Mayor Barrett debating requiring city employees to be vaccinated or face repeated COVID-19 testing

NOW: Mayor Barrett debating requiring city employees to be vaccinated or face repeated COVID-19 testing

MILWAUKEE (CBS 58) -- Milwaukee officials are debating whether or not to require city employees get vaccinated as COVID-19 infections continue to surge.

It follows President Biden's push to require federal employees to show proof of vaccination or face repeated testing requirements to take a more aggressive approach to address the spread of the delta variant.

Milwaukee Mayor Tom Barrett said he's been talking with health officials about the possibility of implementing a similar requirement for city employees.

"I don't like how the COVID-19 numbers are trending very seriously in the wrong direction, there's a possibility we'll take more action," said Barrett. "It would be a vaccination mandate or requirement of weekly testing as well as making sure people are masked at all times."

Barrett said he's currently working to collect data to see how many city employees are vaccinated. From there, they will decide whether to implement vaccine mandates and testing requirements.

Medical professionals support the idea of employer vaccine mandates as it could help boost vaccination rates. However, it's likely to trigger lawsuits of those who say it infringes on their rights.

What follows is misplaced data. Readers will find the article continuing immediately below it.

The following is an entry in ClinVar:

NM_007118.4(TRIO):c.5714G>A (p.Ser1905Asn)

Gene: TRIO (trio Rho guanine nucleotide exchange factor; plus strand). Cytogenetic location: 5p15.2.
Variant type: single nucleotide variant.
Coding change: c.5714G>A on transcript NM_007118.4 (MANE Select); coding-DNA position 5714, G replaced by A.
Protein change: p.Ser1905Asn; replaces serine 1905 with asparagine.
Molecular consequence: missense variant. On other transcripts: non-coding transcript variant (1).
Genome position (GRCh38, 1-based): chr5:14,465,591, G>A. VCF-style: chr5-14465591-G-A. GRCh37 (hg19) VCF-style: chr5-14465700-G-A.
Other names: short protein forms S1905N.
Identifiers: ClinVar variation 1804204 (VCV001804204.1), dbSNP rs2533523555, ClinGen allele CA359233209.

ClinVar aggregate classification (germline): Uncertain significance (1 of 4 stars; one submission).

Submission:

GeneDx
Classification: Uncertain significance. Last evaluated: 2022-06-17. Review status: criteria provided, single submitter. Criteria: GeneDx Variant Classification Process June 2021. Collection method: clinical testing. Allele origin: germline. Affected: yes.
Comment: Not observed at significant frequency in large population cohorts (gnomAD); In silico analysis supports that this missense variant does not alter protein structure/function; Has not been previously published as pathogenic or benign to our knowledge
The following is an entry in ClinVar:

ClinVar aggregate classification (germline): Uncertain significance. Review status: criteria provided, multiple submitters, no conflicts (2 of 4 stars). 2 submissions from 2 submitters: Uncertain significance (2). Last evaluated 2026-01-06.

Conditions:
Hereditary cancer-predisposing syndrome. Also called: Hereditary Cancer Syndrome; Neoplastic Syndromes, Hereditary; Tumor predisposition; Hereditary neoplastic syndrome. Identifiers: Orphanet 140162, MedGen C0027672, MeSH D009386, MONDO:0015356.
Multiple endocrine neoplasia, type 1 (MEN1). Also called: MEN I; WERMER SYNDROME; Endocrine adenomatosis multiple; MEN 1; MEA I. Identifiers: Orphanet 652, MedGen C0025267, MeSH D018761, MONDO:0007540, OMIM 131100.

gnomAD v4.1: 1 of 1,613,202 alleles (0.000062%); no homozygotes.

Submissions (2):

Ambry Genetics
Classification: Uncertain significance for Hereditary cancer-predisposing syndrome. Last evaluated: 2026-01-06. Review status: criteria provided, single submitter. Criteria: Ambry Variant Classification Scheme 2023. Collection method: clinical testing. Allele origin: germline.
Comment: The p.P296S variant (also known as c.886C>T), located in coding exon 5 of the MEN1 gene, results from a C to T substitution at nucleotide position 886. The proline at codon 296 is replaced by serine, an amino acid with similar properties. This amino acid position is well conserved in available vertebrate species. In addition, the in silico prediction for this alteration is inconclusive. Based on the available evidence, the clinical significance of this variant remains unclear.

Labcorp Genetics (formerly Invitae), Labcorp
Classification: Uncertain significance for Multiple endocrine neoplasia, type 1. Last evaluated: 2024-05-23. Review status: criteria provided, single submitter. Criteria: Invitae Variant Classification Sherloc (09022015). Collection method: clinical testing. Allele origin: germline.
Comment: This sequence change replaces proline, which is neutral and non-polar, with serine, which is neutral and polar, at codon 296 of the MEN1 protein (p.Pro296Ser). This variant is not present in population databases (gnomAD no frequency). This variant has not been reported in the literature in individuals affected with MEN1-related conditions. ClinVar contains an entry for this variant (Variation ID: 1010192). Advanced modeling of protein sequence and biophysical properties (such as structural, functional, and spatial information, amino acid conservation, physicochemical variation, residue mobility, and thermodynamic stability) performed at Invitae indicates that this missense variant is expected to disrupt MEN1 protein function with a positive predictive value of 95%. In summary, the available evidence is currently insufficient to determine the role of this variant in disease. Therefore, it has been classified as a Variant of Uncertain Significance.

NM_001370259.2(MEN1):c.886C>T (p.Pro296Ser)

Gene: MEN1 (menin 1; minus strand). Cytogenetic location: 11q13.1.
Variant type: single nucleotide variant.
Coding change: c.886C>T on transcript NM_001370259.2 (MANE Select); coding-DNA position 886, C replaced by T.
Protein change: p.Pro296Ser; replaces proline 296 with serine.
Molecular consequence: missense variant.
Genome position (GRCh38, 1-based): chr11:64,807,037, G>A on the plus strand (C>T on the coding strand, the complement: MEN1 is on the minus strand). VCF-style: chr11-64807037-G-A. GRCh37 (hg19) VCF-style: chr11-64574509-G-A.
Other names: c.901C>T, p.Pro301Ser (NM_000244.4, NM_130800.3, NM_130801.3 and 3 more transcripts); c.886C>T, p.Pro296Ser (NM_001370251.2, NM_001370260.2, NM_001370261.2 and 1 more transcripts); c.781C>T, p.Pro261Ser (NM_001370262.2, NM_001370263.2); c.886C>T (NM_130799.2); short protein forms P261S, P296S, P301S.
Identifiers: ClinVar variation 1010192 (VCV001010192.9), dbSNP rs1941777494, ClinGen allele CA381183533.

"There will be lawsuits, we've seen them already," said Ajay Sethi, associate professor of population health sciences at UW-Madison. "While I do think this will have some ripple effect, some positive ripple effects will be the general public will see that this is a safe and effective vaccine."

Milwaukee County falls under the "high" transmission rate category for the number of positive infections. The Centers for Disease Control and Prevention is now recommending people to wear masks indoors.

The city of Milwaukee issued those guidelines on Wednesday but stopped short of mandating masks indoors.

Instead they are "strongly" advising everyone, regardless of vaccination status, to wear a mask when indoors with people outside of their household. 

“The most effective way to combat this surge in positive cases is through vaccination, but until vaccination rates improve, we must be willing to take simple steps such as wearing a mask to protect our community and the most vulnerable," said Health Commissioner Kirsten Johnson.

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